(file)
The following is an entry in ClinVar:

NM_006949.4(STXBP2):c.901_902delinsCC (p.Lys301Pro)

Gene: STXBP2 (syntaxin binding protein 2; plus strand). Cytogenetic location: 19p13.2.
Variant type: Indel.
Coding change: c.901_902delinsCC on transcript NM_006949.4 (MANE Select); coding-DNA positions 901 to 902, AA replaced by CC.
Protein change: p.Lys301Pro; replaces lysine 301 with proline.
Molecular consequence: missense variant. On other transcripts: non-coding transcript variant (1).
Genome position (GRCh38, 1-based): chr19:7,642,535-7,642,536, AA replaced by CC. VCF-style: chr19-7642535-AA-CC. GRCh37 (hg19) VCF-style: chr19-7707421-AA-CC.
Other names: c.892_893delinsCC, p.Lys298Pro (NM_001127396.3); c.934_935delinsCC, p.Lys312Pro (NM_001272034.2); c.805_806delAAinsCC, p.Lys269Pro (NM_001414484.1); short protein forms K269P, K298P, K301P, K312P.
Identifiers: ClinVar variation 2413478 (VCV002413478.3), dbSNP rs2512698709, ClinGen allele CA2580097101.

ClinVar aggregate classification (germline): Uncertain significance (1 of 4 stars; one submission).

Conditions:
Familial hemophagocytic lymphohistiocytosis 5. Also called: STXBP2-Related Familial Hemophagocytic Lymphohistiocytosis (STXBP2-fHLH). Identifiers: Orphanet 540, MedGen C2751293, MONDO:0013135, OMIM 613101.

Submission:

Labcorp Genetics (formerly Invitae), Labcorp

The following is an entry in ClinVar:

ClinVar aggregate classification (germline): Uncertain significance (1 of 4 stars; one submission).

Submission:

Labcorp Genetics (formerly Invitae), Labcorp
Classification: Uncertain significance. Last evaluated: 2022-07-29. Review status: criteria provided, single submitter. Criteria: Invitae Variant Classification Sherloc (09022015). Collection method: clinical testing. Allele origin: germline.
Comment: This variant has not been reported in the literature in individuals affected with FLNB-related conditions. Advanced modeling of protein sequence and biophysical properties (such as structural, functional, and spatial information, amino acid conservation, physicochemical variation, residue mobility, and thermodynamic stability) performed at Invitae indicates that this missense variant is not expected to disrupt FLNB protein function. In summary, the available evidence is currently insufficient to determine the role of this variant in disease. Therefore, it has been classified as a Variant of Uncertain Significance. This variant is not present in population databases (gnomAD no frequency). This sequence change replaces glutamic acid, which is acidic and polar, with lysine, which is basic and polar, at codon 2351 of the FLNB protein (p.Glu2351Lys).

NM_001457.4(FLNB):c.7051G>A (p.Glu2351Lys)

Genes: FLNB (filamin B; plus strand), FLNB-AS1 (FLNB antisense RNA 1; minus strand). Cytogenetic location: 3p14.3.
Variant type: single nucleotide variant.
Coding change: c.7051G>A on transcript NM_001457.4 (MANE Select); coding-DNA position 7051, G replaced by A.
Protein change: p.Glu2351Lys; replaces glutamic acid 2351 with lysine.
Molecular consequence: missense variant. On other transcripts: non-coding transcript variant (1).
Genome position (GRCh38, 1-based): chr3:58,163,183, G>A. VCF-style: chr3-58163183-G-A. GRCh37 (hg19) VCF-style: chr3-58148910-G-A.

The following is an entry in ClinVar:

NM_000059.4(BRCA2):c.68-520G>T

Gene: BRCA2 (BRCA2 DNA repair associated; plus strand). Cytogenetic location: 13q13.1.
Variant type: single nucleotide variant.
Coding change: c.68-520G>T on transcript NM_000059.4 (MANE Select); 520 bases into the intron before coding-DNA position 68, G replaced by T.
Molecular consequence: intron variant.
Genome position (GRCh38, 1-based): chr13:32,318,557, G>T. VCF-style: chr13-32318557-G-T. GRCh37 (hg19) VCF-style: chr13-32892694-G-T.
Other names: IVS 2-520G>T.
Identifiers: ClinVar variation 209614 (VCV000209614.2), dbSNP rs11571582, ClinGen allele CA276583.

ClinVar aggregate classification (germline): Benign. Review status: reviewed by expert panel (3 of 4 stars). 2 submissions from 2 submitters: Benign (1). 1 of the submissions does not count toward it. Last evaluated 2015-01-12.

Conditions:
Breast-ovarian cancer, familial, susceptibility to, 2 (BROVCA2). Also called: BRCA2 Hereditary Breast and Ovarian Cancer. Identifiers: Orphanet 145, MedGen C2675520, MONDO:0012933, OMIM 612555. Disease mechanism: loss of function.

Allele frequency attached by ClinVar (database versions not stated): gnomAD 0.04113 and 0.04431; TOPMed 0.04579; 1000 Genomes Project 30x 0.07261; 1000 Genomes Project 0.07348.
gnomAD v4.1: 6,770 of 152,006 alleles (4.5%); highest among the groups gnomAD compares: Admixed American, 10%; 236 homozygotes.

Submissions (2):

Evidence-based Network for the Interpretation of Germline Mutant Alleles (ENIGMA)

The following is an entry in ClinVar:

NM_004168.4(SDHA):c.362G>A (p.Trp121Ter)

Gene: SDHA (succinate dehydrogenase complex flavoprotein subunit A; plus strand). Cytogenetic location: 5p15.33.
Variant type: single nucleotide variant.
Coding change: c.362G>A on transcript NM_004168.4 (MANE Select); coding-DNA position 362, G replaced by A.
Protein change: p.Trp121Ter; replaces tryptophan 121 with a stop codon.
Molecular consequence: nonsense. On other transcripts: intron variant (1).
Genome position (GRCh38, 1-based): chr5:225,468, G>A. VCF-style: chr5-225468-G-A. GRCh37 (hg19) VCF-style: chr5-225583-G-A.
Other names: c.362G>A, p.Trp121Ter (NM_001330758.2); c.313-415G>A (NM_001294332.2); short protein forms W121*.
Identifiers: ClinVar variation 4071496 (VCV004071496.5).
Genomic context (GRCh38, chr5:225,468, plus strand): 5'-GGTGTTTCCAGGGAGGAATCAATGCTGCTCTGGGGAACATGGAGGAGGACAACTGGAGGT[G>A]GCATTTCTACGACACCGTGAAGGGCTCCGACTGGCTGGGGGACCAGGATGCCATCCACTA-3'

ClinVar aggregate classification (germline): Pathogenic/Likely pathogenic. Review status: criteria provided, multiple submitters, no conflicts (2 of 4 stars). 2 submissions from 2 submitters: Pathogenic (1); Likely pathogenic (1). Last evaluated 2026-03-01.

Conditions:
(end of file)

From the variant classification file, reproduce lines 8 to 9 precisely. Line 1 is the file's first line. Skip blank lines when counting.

Genome position (GRCh38, 1-based): chr19:7,642,535-7,642,536, AA replaced by CC. VCF-style: chr19-7642535-AA-CC. GRCh37 (hg19) VCF-style: chr19-7707421-AA-CC.
Other names: c.892_893delinsCC, p.Lys298Pro (NM_001127396.3); c.934_935delinsCC, p.Lys312Pro (NM_001272034.2); c.805_806delAAinsCC, p.Lys269Pro (NM_001414484.1); short protein forms K269P, K298P, K301P, K312P.